Statisticians have revealed the surprising source of dust that plagues townships beside a Hunter Valley rail line delivering coal to Newcastle’s busy port.
Airborne dust increases as trains pass. But it wasn’t clear exactly how—for example, whether the dust was escaping uncovered coal wagons or coming from the diesel engines pulling the wagons. The answer was surprising.
Mathematicians from the ARC Centre of Excellence for Mathematical and Statistical Frontiers correlated air-pollution data against information on passing trains and weather conditions.
The design of a 3D silicon chip architecture clears another hurdle in the international race to build quantum computers.
Researchers at the University of Melbourne and the University of New South Wales (UNSW) have designed a chip based on single atom quantum bits, creating a blueprint for building a large-scale silicon quantum computer.
It’s very hard to set up a jet engine in a wind tunnel and get accurate measurements inside it while it’s rotating 7,000 times a minute.
So while other members of the University of Melbourne’s mechanical engineering department use wind tunnels to measure turbulence on the surface of airplanes, Professor Richard Sandberg has developed a computer program to make the same measurements inside an engine.
His work also applies to the turbines used to generate power from gas, wind and wave.
Pairing psychology with cancer treatment has a profound impact on the wellbeing of patients, Associate Professor Maria Kangas and her team at the Centre for Emotional Health have found.
In a recent clinical trial, head and neck cancer patients were offered weekly cognitive behavioural therapy (CBT) sessions concurrent to their radiation therapy appointments.
After just seven sessions, patients reported a significant decline in cancer-related anxiety and/or depression. And after a year, 67 per cent were no longer experiencing any anxiety or depression and were doing better than the control group who had received regular counselling, but not CBT.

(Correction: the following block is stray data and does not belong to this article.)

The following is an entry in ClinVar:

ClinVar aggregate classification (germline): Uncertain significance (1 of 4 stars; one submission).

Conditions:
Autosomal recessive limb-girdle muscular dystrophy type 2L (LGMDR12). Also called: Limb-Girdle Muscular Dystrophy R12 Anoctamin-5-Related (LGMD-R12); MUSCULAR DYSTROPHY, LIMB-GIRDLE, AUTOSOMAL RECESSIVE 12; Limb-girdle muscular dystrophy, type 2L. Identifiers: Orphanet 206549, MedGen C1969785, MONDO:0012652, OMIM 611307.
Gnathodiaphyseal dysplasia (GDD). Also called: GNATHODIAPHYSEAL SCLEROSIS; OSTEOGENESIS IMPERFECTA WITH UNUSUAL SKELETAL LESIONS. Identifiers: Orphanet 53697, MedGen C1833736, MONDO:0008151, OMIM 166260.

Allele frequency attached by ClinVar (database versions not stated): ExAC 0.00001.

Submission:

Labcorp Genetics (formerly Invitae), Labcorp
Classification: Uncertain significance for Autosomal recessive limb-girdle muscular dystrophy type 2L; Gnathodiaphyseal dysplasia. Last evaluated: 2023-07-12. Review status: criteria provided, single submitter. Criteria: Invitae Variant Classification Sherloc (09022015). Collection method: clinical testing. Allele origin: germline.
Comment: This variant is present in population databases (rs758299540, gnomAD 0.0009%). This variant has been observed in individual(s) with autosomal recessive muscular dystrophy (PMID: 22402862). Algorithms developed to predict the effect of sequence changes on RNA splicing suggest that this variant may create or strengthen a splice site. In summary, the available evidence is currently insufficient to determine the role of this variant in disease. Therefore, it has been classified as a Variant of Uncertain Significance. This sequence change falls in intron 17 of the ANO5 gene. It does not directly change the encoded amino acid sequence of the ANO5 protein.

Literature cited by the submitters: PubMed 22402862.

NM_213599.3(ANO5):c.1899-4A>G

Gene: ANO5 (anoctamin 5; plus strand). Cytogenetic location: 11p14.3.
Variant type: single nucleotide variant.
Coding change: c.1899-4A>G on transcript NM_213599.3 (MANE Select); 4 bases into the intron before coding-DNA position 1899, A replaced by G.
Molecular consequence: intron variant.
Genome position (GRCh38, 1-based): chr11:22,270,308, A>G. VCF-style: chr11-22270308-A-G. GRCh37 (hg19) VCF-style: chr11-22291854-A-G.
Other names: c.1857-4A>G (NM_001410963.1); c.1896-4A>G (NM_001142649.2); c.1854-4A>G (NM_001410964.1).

A new printing technology can now simultaneously print living stem cells and the environment they need to survive and become the right cell type. The first application is a cartilage repair kit.
“Our current 3D printers can integrate living and non-living materials in specific arrangements at a range of scales, from micrometres to millimetres,” says Professor Gordon Wallace, Director of the ARC Centre of Excellence for Electromaterials Science (ACES) at the University of Wollongong.
“And we’re developing new approaches that will enable 3D printing of nano-dimensional features.”
Seagrass meadows provide food and habitat for everything from dugongs and birds to fish and tiny crabs.
Globally we’re losing over 100 sq. km per year due to dredging, coastal developments and runoff. That’s bad news for the animals they support, and bad news for us too, as seagrass supports healthy coastal fisheries as well as acting as a carbon store.
To see how seagrass can be given a fighting chance, Dr Paul Wu at the ARC Centre of Excellence for Mathematical and Statistical Frontiers and collaborators have put an extended modelling technique to new use, predicting seagrass health and suggests how some modified human activities could reduce the damage.
A stable and compact nuclear waste technology is moving from research level to industrial-scale at the Australian Nuclear Science and Technology Organisation (ANSTO).
The planned full-scale nuclear waste treatment plant incorporates ANSTO’s Synroc innovation that locks away radioactive waste products by mimicking natural geology.
“A key part of the Synroc process is Hot Isostatic Pressing, which applies heat and pressure to minimise the disposal volume and transform liquid radioactive waste into a chemically durable material suitable for long term storage,” says Gerry Triani, Technical Director at ANSTO Synroc.